Charm is unquantifiable, which is why management consultants and MBA graduates overlook it. Decisions about the future of a town, building or business that are made in the boardroom don't consider the importance or charm. … And yet charm is arguably the most important factor for securing repeat business, which in today's financial climate is invaluable.
Charm is fragile too - it's not something you can buy (think Dubai), it takes time to nurture and requires safeguarding because, once lost, it's near impossible to reinstate.
So you can see that this resonates with today's urban planning tumult in Aberdeen. Since the intervention of oil-tycoon Sir Ian Wood in 2008 caused the collapse of the project to build the Northern Light (a contemporary art centre) in favour of his own vanity-stroking City Square Project (as was), the discourse in Aberdeen has been characterised by a singular lack of charm. Accusation and counter-accusation have flown in an increasingly polarised debate as the polity is subjected to the spectacle of a process which has been distressingly divisive. Misdirection, misinformation, sock-puppetry, DPR, website hacking, vexatious allegations, character assassinations and other dirty tricks have all been rumoured to have been used by one side or the other or both. Allegedly. We have been disappointed but unsurprised to see a lack of balance in the local press, who have continued to act as editorial mouthpieces for the boosters of CO2-supremo Sir Ian Wood's project, their pro-development articles hitting their own front pages with predictably metronomic regularity. But then, we've long since aired our disappointment about how our Aberdeen newspapers are operated.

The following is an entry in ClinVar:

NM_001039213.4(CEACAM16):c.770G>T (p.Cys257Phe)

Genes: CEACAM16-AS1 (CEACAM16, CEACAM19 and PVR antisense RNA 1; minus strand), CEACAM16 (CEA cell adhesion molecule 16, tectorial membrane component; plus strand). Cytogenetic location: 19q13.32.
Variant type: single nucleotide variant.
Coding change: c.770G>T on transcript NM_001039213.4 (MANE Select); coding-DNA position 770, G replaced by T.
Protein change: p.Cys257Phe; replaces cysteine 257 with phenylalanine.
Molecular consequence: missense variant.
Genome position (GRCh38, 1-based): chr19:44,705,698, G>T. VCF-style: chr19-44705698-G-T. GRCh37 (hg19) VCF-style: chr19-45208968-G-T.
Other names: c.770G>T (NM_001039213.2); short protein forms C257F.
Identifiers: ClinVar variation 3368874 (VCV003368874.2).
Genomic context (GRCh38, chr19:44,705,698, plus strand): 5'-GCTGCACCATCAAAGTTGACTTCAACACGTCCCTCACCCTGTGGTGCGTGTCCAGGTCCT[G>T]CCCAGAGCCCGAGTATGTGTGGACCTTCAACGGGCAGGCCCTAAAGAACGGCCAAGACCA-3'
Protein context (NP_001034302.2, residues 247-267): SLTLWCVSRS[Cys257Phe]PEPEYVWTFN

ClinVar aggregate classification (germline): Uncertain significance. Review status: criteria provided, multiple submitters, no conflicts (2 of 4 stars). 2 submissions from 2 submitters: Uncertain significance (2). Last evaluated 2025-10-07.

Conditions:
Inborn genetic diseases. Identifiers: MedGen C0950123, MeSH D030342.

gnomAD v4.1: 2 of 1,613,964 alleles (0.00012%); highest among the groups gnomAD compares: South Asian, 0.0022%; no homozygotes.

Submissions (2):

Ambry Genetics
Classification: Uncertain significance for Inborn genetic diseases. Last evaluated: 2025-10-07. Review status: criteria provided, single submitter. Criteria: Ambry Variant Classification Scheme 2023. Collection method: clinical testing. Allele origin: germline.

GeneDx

In our opinion, the distasteful aspects of this process which will in effect privatise commonly-held land, were inevitable. When carbon-bigwig Sir Ian Wood first announced his intention to outbid the creative and performing arts community in Aberdeen he set our teeth on edge by going on record and saying:
Eighty percent of the people who spend time in [my] square will have no interest in the arts.
So breathtaking an expression and expectation of philistinism, both patronising and dismissive, used by the emission-king Sir Ian Wood as a justification for why his scheme would be preferred by the people of Aberdeen over the Northern Light scheme, was inevitably seen by the creative arts community - both producers and consumers with curator-types in between - as an opening pre-emptive strike in a dirty war for the soul (both metaphysical and urban-physical) of our town. Thus was the wind sown, and now we reap the whirlwind as the time has arrived and the people of Aberdeen are now making a decision on whether or not the park gets bulldozed. A postal referendum is in progress at this time. What emission-monger Sir Ian Wood first called "The City Square Project" has been re-branded "The City Garden Project". You can see what they did there.